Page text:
05/28/2010 11:51 am ET Updated Nov 17, 2011

The Vanishing Trait of Loyalty

After twenty one years of performing graduations at a private school, my brass quintet was told we were no longer needed. Seems a new brass teacher at the school was going to bring in her quartet. I know it was not personal, but business, and a desire to save money in this recession. I understand all that but what bothered me was the way it was handled. This was after an email agreement had been made and a contract sent. I wasn't given an option of bringing a smaller group, just a voice mail with a message of thanks for our wonderful music all of these years.

I protested and pointed out that the contract says we need 60 days notice and we had a written agreement and that I was disappointed at this treatment after twenty one years. I managed to save our employment for now although I am unsure of what will happen next year.

This whole series of events got me thinking about the trait of loyalty and how rare it is these days in our society. As a sluggish economy limps along, it seems people are more willing than ever to sell their souls for a buck.

We also seem to revel at celebrities' infidelities whether they are politicians (John Edwards), husbands of movie stars (Jesse James), or famous golfers (Tiger Woods). The tabloids would languish without stories of indiscretions and affairs.

Soap operas, movies, TV reality series (think Survivor) thrive on tales of betrayal, cheating, lying, and backstabbing. Why are we so fascinated by the dark side of others? Is it because it makes us feel we are decent human beings by comparison?

The recent Pennsylvania Democratic Senate Primary highlights this debate about loyalty. Senator Arlen Spector switched parties last spring to secure re-election after infuriating fellow Republicans by voting for President Obama's Stimulus bill. Seems the Democratic electorate felt no loyalty to a GOP defector nor to the PA Democratic establishment that endorsed him and elected a relative newcomer, Representative Joe Sestak of Delaware County. Now the Democratic leaders have jumped on the Sestak bandwagon.

Are there any loyal people still out there? I'll tell you what loyalty is. It's taking care of your wife of over fifty years even when she has Alzheimer's Disease. It's standing by your soul mate by feeding her, clothing her, putting her to bed, and bathing her after all her so-called friends have abandoned her. That's what my father did for my mother for eighteen years. As a former Marine who served on Iwo Jima during World War II, this is the true meaning of "Sempre Fidelis", forever faithful.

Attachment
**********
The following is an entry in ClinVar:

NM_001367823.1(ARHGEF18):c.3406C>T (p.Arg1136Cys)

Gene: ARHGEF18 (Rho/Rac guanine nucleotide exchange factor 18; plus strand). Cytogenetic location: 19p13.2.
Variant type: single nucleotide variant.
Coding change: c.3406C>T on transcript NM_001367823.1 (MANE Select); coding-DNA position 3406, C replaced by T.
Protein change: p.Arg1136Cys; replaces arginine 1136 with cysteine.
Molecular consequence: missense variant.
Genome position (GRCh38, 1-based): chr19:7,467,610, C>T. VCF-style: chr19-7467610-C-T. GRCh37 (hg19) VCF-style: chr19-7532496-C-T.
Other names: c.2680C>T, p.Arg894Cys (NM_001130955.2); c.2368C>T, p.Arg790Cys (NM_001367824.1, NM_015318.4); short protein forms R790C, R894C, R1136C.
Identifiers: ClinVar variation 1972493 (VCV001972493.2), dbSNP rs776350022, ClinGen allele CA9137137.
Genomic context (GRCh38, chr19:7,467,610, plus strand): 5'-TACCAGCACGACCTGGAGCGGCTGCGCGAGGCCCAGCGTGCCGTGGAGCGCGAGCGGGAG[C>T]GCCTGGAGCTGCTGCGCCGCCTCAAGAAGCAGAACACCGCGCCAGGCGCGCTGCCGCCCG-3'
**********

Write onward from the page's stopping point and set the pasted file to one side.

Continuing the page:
It's taking care of your partner of over twenty years while she struggles with breast cancer. It's holding her hand as she throws up from the chemo, loses her hair, and becomes too weak to climb the stairs. It's cooking for her, giving her medicine, playing scrabble with her, and sponge washing her in her bed. It's being there for her until the very end. That's what my sister's lifetime lover did for her. Their relationship exemplified the trait of true loyalty.

It's supporting your husband even when he has ALS. It's taking him to endless doctor appointments, fighting insurance companies, waking up in the middle of the night to rescue him when he falls out of bed, pureeing his food, and helping him in and out of his wheelchair. That's what my best friend is doing. This is unwavering loyalty in action.

So there are heroes and heroines out there and I am fortunate to have them as close friends and family members who have demonstrated that this vanishing trait is not dead. What is the main motivating factor that makes a person loyal to another? Unconditional love. That's something we could all use a lot more of.